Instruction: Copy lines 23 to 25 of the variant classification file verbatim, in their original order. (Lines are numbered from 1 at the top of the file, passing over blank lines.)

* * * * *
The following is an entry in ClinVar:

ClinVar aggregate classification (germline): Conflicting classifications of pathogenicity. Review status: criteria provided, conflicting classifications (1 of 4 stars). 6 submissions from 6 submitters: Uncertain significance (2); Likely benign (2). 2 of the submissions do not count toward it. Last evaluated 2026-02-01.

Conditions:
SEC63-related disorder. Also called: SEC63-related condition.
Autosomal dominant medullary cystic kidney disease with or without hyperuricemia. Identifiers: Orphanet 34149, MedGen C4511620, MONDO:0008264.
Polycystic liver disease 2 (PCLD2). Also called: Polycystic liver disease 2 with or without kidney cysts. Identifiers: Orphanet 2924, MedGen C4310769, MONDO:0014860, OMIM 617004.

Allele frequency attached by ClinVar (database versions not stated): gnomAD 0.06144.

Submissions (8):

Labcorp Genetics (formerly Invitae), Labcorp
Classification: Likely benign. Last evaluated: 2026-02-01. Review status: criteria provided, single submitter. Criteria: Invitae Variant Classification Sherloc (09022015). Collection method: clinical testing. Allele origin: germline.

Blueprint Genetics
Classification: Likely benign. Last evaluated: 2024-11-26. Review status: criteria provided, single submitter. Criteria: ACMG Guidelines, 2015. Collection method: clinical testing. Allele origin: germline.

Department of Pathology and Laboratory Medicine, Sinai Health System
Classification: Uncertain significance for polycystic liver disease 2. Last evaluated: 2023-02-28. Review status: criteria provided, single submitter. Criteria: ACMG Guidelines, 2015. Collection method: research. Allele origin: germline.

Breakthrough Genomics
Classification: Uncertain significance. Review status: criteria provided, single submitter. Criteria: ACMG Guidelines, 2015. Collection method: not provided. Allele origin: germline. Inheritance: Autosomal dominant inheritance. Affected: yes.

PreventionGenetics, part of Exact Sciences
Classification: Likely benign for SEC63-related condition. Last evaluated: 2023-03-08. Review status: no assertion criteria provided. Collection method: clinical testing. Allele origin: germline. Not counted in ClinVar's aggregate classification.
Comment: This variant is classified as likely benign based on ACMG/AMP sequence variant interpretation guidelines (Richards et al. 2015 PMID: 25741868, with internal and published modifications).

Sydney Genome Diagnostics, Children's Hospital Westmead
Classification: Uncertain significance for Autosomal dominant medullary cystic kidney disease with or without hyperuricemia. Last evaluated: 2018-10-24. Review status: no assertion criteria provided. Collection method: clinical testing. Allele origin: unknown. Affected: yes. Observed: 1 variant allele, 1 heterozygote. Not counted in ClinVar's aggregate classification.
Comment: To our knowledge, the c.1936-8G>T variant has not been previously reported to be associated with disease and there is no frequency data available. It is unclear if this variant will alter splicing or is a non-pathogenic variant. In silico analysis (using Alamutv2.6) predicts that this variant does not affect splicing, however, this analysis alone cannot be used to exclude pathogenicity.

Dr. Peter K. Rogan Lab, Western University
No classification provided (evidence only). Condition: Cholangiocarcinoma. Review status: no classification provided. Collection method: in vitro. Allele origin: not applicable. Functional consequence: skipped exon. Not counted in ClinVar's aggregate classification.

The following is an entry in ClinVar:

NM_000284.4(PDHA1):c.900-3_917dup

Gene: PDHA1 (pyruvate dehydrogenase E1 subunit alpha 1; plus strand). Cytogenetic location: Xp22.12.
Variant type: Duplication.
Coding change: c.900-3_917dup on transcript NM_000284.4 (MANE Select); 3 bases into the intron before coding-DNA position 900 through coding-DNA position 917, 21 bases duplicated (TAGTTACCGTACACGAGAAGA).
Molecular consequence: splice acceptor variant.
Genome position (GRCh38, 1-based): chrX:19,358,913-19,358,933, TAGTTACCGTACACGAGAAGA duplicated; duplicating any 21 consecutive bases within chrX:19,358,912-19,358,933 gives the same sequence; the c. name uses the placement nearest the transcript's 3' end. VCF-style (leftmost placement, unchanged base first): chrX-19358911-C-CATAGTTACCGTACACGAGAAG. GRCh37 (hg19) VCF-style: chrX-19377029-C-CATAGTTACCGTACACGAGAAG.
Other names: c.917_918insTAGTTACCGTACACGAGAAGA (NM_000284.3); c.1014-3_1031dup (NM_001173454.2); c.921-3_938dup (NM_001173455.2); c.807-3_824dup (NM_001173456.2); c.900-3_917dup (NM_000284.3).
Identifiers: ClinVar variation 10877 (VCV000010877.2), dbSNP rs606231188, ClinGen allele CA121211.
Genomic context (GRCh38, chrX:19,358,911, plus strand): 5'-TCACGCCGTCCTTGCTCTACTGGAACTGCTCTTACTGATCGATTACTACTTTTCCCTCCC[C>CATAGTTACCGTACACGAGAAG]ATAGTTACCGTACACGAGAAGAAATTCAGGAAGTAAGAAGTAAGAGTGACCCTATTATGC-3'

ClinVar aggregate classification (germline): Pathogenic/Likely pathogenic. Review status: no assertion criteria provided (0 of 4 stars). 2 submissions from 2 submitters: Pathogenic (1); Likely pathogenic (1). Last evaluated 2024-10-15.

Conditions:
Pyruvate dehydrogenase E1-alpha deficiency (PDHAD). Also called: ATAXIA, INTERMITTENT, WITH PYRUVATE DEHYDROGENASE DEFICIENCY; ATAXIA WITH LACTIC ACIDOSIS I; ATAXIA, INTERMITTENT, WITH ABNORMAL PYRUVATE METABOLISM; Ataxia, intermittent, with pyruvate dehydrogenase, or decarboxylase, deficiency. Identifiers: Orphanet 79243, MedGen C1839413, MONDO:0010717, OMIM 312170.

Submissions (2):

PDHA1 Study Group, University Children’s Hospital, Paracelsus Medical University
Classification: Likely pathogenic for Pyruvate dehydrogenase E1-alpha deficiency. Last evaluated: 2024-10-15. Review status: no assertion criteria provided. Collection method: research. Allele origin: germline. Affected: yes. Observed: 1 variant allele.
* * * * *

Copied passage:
Dr. Peter K. Rogan Lab, Western University
No classification provided (evidence only). Condition: Cholangiocarcinoma. Review status: no classification provided. Collection method: in vitro. Allele origin: not applicable. Functional consequence: skipped exon. Not counted in ClinVar's aggregate classification.

The following is an entry in ClinVar: